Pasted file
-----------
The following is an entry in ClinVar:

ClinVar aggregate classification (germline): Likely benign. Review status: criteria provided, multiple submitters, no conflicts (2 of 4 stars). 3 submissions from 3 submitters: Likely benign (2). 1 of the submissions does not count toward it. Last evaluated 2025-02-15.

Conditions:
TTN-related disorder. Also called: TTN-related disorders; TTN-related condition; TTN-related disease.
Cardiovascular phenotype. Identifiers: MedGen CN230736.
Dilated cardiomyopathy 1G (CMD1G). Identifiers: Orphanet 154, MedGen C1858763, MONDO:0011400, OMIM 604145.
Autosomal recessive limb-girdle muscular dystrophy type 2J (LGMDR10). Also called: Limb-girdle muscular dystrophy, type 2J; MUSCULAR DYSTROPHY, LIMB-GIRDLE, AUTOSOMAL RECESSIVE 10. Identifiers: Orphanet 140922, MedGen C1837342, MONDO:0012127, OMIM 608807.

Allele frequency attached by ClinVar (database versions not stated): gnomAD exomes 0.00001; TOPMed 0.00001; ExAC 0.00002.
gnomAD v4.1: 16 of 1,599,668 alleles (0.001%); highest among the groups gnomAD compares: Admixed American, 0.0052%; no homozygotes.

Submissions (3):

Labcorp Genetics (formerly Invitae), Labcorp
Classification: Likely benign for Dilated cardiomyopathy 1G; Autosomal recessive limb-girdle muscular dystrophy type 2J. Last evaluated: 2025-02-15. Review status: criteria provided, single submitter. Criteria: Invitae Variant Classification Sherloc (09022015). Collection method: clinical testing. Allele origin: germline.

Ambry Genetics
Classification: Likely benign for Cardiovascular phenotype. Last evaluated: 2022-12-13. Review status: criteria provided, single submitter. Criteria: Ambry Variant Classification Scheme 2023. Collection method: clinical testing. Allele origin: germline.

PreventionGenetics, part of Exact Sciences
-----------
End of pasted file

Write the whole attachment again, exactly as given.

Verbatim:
The following is an entry in ClinVar:

ClinVar aggregate classification (germline): Likely benign. Review status: criteria provided, multiple submitters, no conflicts (2 of 4 stars). 3 submissions from 3 submitters: Likely benign (2). 1 of the submissions does not count toward it. Last evaluated 2025-02-15.

Conditions:
TTN-related disorder. Also called: TTN-related disorders; TTN-related condition; TTN-related disease.
Cardiovascular phenotype. Identifiers: MedGen CN230736.
Dilated cardiomyopathy 1G (CMD1G). Identifiers: Orphanet 154, MedGen C1858763, MONDO:0011400, OMIM 604145.
Autosomal recessive limb-girdle muscular dystrophy type 2J (LGMDR10). Also called: Limb-girdle muscular dystrophy, type 2J; MUSCULAR DYSTROPHY, LIMB-GIRDLE, AUTOSOMAL RECESSIVE 10. Identifiers: Orphanet 140922, MedGen C1837342, MONDO:0012127, OMIM 608807.

Allele frequency attached by ClinVar (database versions not stated): gnomAD exomes 0.00001; TOPMed 0.00001; ExAC 0.00002.
gnomAD v4.1: 16 of 1,599,668 alleles (0.001%); highest among the groups gnomAD compares: Admixed American, 0.0052%; no homozygotes.

Submissions (3):

Labcorp Genetics (formerly Invitae), Labcorp
Classification: Likely benign for Dilated cardiomyopathy 1G; Autosomal recessive limb-girdle muscular dystrophy type 2J. Last evaluated: 2025-02-15. Review status: criteria provided, single submitter. Criteria: Invitae Variant Classification Sherloc (09022015). Collection method: clinical testing. Allele origin: germline.

Ambry Genetics
Classification: Likely benign for Cardiovascular phenotype. Last evaluated: 2022-12-13. Review status: criteria provided, single submitter. Criteria: Ambry Variant Classification Scheme 2023. Collection method: clinical testing. Allele origin: germline.

PreventionGenetics, part of Exact Sciences